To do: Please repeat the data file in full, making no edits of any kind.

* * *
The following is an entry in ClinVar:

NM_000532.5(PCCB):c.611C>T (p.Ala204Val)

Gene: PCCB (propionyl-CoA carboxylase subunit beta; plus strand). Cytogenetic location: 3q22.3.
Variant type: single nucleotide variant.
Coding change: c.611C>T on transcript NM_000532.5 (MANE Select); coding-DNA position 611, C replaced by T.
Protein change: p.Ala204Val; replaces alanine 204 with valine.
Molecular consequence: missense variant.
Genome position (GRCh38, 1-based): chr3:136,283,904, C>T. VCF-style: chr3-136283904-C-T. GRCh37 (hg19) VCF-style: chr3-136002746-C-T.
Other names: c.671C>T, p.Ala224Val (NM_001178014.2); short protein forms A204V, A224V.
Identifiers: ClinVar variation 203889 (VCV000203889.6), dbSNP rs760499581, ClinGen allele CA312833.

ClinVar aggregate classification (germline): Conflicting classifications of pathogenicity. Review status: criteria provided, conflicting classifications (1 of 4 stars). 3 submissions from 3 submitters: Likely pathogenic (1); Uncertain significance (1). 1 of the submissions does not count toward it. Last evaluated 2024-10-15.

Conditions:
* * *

The following is an entry in ClinVar:

NM_000532.5(PCCB):c.611C>T (p.Ala204Val)

Gene: PCCB (propionyl-CoA carboxylase subunit beta; plus strand). Cytogenetic location: 3q22.3.
Variant type: single nucleotide variant.
Coding change: c.611C>T on transcript NM_000532.5 (MANE Select); coding-DNA position 611, C replaced by T.
Protein change: p.Ala204Val; replaces alanine 204 with valine.
Molecular consequence: missense variant.
Genome position (GRCh38, 1-based): chr3:136,283,904, C>T. VCF-style: chr3-136283904-C-T. GRCh37 (hg19) VCF-style: chr3-136002746-C-T.
Other names: c.671C>T, p.Ala224Val (NM_001178014.2); short protein forms A204V, A224V.
Identifiers: ClinVar variation 203889 (VCV000203889.6), dbSNP rs760499581, ClinGen allele CA312833.

ClinVar aggregate classification (germline): Conflicting classifications of pathogenicity. Review status: criteria provided, conflicting classifications (1 of 4 stars). 3 submissions from 3 submitters: Likely pathogenic (1); Uncertain significance (1). 1 of the submissions does not count toward it. Last evaluated 2024-10-15.

Conditions: